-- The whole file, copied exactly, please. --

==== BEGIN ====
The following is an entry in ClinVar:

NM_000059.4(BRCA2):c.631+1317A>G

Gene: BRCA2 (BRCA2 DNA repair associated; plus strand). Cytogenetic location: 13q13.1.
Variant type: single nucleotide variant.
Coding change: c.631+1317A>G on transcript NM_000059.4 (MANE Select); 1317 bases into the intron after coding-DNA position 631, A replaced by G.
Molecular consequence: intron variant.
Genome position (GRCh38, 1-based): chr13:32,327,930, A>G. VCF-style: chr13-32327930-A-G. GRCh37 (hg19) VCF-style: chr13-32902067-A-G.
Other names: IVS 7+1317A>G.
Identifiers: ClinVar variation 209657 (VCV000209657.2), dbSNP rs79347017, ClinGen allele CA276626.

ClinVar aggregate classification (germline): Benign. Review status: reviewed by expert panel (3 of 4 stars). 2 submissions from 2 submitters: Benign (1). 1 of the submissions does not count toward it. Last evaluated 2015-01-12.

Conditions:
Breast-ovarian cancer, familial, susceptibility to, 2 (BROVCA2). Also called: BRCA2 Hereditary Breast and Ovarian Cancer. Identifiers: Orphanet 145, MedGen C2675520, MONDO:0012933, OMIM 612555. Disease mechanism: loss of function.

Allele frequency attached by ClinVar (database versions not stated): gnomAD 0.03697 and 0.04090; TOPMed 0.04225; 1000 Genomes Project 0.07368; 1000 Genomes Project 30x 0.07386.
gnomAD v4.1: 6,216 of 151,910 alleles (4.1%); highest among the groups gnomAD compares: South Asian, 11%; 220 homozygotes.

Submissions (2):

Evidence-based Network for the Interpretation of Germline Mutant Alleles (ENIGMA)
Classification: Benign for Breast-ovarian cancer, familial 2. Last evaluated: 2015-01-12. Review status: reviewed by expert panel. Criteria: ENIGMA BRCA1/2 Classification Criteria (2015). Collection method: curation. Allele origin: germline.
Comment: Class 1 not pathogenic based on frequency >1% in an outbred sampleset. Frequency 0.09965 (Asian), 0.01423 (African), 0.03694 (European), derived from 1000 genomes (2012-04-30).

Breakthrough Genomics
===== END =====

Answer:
The following is an entry in ClinVar:

NM_000059.4(BRCA2):c.631+1317A>G

Gene: BRCA2 (BRCA2 DNA repair associated; plus strand). Cytogenetic location: 13q13.1.
Variant type: single nucleotide variant.
Coding change: c.631+1317A>G on transcript NM_000059.4 (MANE Select); 1317 bases into the intron after coding-DNA position 631, A replaced by G.
Molecular consequence: intron variant.
Genome position (GRCh38, 1-based): chr13:32,327,930, A>G. VCF-style: chr13-32327930-A-G. GRCh37 (hg19) VCF-style: chr13-32902067-A-G.
Other names: IVS 7+1317A>G.
Identifiers: ClinVar variation 209657 (VCV000209657.2), dbSNP rs79347017, ClinGen allele CA276626.

ClinVar aggregate classification (germline): Benign. Review status: reviewed by expert panel (3 of 4 stars). 2 submissions from 2 submitters: Benign (1). 1 of the submissions does not count toward it. Last evaluated 2015-01-12.

Conditions:
Breast-ovarian cancer, familial, susceptibility to, 2 (BROVCA2). Also called: BRCA2 Hereditary Breast and Ovarian Cancer. Identifiers: Orphanet 145, MedGen C2675520, MONDO:0012933, OMIM 612555. Disease mechanism: loss of function.

Allele frequency attached by ClinVar (database versions not stated): gnomAD 0.03697 and 0.04090; TOPMed 0.04225; 1000 Genomes Project 0.07368; 1000 Genomes Project 30x 0.07386.
gnomAD v4.1: 6,216 of 151,910 alleles (4.1%); highest among the groups gnomAD compares: South Asian, 11%; 220 homozygotes.

Submissions (2):

Evidence-based Network for the Interpretation of Germline Mutant Alleles (ENIGMA)
Classification: Benign for Breast-ovarian cancer, familial 2. Last evaluated: 2015-01-12. Review status: reviewed by expert panel. Criteria: ENIGMA BRCA1/2 Classification Criteria (2015). Collection method: curation. Allele origin: germline.
Comment: Class 1 not pathogenic based on frequency >1% in an outbred sampleset. Frequency 0.09965 (Asian), 0.01423 (African), 0.03694 (European), derived from 1000 genomes (2012-04-30).

Breakthrough Genomics